There’s no question that one of the perks of the pandemic was the working from home revolution that took place.
Suddenly, the morning commute on a late-running train or the bumper-to-bumper traffic on the M4 was replaced by a leisurely stroll to the kitchen table in your slippers and a lunchtime episode of ‘Tiger King’ on Netflix.
It’s no surprise so many of us tried to hold on to such luxuries. “I’m much more productive here at home,” was a constant argument, as the laptop class tried so desperately to avoid a return to the office.
Many experts tried to tell us that working from home was here to stay; a lesson learned during the pandemic that businesses big and small would simply have to accept.
But a structure that was essentially developed overnight in the midst of a global pandemic was never really going to fly forever, was it?
As the world returned to normal over the last year or so, the reality of working from home began to hit.
How do businesses effectively on-board new employees, and build culture, when the workforce is sitting on the lounge at home begrudgingly joining a Zoom meeting a couple of times a day?
How is productivity effectively managed, when you can’t see the team in front of you and judge the context of such productivity?
What is the long-term impact of minimal face-to-face interactions on mental health, or a person’s confidence in their role?
All of this aside, is it not up to the business who employs you to decide the basics of the role, such as where it is based?
The ball may have been in the employee’s court during the pandemic, and particularly given the worker shortage that followed, but the pendulum is shifting.
The laptop class can not suck on the teat of flexible working forever.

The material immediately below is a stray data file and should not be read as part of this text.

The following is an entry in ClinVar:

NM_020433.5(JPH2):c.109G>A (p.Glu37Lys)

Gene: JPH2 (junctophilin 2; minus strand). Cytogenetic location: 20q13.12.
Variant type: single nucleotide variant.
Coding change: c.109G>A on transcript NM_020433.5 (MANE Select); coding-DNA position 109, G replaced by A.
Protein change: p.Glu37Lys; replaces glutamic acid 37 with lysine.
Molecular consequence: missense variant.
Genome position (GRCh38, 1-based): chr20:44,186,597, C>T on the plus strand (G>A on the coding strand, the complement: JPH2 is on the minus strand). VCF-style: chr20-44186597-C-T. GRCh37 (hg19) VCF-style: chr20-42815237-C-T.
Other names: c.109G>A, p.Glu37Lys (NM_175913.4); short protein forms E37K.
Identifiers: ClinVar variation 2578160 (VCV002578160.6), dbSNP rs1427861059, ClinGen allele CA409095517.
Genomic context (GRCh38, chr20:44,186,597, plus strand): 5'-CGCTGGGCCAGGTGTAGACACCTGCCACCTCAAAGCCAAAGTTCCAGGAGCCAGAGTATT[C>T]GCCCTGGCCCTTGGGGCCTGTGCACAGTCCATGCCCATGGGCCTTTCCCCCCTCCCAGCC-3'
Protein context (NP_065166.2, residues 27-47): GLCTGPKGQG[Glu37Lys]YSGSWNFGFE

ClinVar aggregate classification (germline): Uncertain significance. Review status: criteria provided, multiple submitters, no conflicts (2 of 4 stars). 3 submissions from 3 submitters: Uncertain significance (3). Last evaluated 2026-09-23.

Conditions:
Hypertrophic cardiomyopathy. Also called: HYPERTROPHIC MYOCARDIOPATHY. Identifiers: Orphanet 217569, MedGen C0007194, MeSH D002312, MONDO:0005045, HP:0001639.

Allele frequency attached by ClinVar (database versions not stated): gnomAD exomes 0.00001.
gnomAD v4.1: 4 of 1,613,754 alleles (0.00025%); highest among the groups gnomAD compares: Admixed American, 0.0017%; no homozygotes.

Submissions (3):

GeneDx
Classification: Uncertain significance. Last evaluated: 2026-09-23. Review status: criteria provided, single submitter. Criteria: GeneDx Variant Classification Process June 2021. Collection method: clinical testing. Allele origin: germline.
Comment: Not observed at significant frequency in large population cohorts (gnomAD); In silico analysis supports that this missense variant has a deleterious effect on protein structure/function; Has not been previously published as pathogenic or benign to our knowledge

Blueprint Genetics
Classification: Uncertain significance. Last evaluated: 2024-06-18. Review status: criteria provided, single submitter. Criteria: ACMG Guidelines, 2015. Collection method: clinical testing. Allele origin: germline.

Last week, the Commonwealth Bank ordered its workforce of 49,000 employees to return to the office at least 50 per cent of the time from July, and many of those are up in arms over such a request.
You read that right, by the way. 50 per cent of the time. Not every day. Literally two or three days a week.
And as far as I can tell, Commonwealth Bank is accepting this over a month period – meaning you could do a full week at home or on the beach, and the next week at the office.
Seems fair and reasonable.
But many bank staffers were outraged, including some that said it was a hip pocket hit given they’d now have to arrange daycare for their kids.
Now that one kind of proves the point of Commonwealth Bank, don’t you think? After all, if you’re legitimately smashing out that work and your productivity is sky high, surely your child is in daycare already, right?
I’m not suggesting the five-day grind back to the office needs to be implemented across the board.
Working one or two days a week from home is an excellent middle ground that is often a godsend for families.
But we’re at risk of creating a selfish workforce cut off from reality if we don’t embrace being back in the office more than not.
You can kid yourself all you like about productivity and a lack of interruptions, but we all know that for many, the work day at home also includes a couple of loads of washing and a visit to the gym.
We can’t ask businesses, no matter what the size, to absorb that forever.
Troy Dodds is the Weekender’s Managing Editor and Breaking News Reporter. He has more than 20 years experience as a journalist, working with some of Australia’s leading media organisations. In 2023, he was named Editor of the Year at the Mumbrella Publish Awards.